The thought occurred to me today, how often I must be projecting my own judgments on other people, and believing them to be justified. This habit, while unchecked, is in stark contrast to the emotions I have when others judge me unfairly. Yet, I habitually tend to practice freely the act of judging others in the same fashion.
The feelings I have when I understand people judging me unfairly are usually ones of hurt, anger, and regret, or any combination of the three. In receiving what I perceive as unjustified criticism, my common response is to defend myself, and not always well, nor gently. These responses often are impulsive, lacking reflection on what the criticism is addressing. Only later do I often come to reflect on the points of critique and try to determine whether they were justified or not. I have had to accept true, constructive criticism for what it is. Though, it is more likely that unfair judgments toward my character are fewer than I realise, I also know that my ironic tendencies to judge others the same way only place me in the same hot seat in which I place them.
I understand the words of Jesus Christ in Luke 6:41-42 (New Living Translation):
And why worry about a speck in your friend’s eye when you have a log in your own? How can you think of saying, ‘Friend, let me help you get rid of that speck in your eye,’ when you can’t see past the log in your own eye? Hypocrite! First get rid of the log in your own eye; then you will see well enough to deal with the speck in your friend’s eye.
Jesus also says in Luke 7:23-35 (NLT):
For if the correct time for circumcising your son falls on the Sabbath, you go ahead and do it so as not to break the law of Moses. So why should you be angry with me for healing a man on the Sabbath? Look beneath the surface so you can judge correctly.
So, what are these Scriptures saying?
I believe Christ’s words tell us that judgments can be placed unfairly, in two ways: if the one doing the criticism is practicing the same things, and if a judgment is not based on verifiable facts (a.k.a., a perceived “fault”).
I want to learn to let go of the things I typically want to call out on people unfairly. I want to “throw in the towel” so-to-speak and submit to Christ. I need to surrender to the fact that I do not hold righteous status apart from God and need to allow His Word to impress upon me. This means a few of things:
- Know what I’m claiming is legitimate
There are many times that I could count when I convinced myself of someone’s shortcomings, when I didn’t even know them or know their situation. There have also been times when my confidence in what I thought of a person was completely shattered when I was made aware of the exact opposite.
I should be asking things like: Is their behaviour, demeanour, or lifestyle based on some sin or carnal nature, factually? If one is abrasive or authoritative in nature, is it necessary to think he or she is trying to pull rank on someone else? If I perceive a person of legal age to be childish based on their behaviour and what I generally consider to be “childish,” does that necessarily mean that the individual is functioning at an underdeveloped level, in general? What if the given behaviours stem from some sort of emotional or psychological depth to which I am not privy. What right do I have to claim I know someone’s character when I don’t know them outside of a given environment or circumstance?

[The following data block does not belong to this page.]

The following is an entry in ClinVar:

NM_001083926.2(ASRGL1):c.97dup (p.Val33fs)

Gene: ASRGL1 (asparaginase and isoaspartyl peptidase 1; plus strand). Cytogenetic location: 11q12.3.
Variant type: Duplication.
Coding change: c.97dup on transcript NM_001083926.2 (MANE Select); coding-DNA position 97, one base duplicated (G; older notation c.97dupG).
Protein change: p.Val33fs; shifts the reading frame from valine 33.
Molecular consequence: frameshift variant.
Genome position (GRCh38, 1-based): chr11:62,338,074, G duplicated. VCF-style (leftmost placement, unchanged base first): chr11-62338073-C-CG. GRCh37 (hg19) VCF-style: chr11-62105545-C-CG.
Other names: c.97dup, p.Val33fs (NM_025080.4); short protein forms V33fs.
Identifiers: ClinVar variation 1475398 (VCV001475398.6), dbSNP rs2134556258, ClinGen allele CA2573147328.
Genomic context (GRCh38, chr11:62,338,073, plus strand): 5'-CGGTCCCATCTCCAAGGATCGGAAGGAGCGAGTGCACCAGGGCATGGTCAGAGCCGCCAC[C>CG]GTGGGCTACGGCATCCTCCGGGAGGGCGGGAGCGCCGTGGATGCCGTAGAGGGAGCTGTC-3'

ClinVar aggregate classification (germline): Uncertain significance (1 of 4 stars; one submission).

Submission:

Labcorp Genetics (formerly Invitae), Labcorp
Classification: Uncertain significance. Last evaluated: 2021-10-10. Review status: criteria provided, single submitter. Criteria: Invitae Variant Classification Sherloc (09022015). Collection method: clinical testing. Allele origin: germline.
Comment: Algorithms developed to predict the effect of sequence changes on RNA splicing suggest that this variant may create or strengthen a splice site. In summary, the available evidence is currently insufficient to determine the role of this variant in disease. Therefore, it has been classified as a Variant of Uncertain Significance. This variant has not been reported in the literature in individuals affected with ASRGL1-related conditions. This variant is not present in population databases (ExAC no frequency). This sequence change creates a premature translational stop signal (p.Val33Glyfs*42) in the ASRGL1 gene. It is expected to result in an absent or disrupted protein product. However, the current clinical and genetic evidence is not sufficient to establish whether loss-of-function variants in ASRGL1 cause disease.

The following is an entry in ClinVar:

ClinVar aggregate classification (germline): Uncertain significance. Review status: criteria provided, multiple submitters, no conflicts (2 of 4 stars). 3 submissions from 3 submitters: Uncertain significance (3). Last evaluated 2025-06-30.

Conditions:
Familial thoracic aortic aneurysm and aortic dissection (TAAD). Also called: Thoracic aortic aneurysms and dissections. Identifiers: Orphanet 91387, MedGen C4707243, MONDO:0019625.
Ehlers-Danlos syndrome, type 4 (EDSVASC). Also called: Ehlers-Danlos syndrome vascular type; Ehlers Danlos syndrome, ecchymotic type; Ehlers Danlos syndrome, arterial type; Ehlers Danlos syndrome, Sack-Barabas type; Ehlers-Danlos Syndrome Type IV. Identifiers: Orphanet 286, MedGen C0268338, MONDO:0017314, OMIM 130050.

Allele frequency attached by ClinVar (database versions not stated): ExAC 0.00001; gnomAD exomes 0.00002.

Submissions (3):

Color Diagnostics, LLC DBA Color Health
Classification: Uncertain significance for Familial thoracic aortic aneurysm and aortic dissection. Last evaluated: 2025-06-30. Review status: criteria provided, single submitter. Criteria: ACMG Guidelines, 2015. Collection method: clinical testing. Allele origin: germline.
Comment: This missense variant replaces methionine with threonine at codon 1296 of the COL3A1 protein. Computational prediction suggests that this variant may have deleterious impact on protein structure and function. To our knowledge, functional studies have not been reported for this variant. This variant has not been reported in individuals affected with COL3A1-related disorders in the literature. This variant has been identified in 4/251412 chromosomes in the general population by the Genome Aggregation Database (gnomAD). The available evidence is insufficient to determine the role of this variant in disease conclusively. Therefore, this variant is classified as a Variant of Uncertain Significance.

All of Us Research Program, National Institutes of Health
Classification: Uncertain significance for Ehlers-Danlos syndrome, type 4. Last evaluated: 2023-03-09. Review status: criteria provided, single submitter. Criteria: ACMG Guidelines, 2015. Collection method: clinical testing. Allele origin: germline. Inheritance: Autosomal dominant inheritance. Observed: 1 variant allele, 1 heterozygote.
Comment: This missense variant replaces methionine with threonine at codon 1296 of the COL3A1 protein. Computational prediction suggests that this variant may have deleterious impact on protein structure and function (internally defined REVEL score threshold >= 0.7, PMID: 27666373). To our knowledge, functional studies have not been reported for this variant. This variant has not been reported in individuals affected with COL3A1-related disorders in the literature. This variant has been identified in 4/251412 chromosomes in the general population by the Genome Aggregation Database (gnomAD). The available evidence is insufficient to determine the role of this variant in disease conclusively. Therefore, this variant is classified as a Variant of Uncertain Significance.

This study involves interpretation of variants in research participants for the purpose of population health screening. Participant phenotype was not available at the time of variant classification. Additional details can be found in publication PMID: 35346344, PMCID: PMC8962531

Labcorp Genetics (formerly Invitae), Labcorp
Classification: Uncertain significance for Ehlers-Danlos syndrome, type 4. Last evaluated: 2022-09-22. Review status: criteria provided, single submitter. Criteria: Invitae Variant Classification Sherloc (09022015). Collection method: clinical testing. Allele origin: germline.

I really ought to abandon whatever possible misperceptions I may have of someone and look passed initial impressions to gain more acquaintance with my neighbour. This takes honesty, modesty and integrity. It also involves looking at others as persons under the same divine judgment as I am.
2. Reflect on my own brokenness
Recognising that I am under the same judgment as anyone I encounter should help me honour those around me. This is because of my brokenness. My brokenness is my innate inclination to rebel against God. Apart from the grace showered over me by Christ, I would be in the same state as those outside of grace, destined for an eternal separation from Him in a chasm of punishment. Therefore, I must remain humble, knowing that it is only because of Christ that I am in right standing with God.
Even though I am saved for eternal glory and sealed as a child of God (see 2 Corinthians 1:21-22, Ephesians 1:13-14), I still struggle with my inclination to sin. I must recognise where I am susceptible to sin in similar ways as others I encounter and must suspend judgment against them. It is only until I have broken free from certain patterns through fellowship with the the Holy Spirit, submitting to His work in my life, that I am free to bring correction to another.
This ties into what I perceive as sinful or flawed behaviour in another person. I must ask if there is anything in me that allows for the same perceived behaviour or attitude. I must be introspective first before I act on my perspective of someone else.
The bottom line to all this, I think, is that the Christian mandate is that love shall undergird judgment.
In love, I must forego any rights I feel I may have to assume I am right about any judgments I make about another person. I need to first verify that my perspective is accurate and then come with an open heart to the person, prayerfully asking for God’s guidance in how to direct them away from a destructive pattern and unto Christ.
When coming with an open heart, I must remain open to the fact that I am just as broken as the other person and without the grace of Christ, in the same standing. This should preserve in me a hope that there is a renewable mercy afresh each morning (see Lamentations 3:22-23) and I can afford to come to the person with introspection, offering to come alongside them as someone else who is broken.
Even if the other person is unreceptive to all this, at least Christ was honoured and that is worth so much.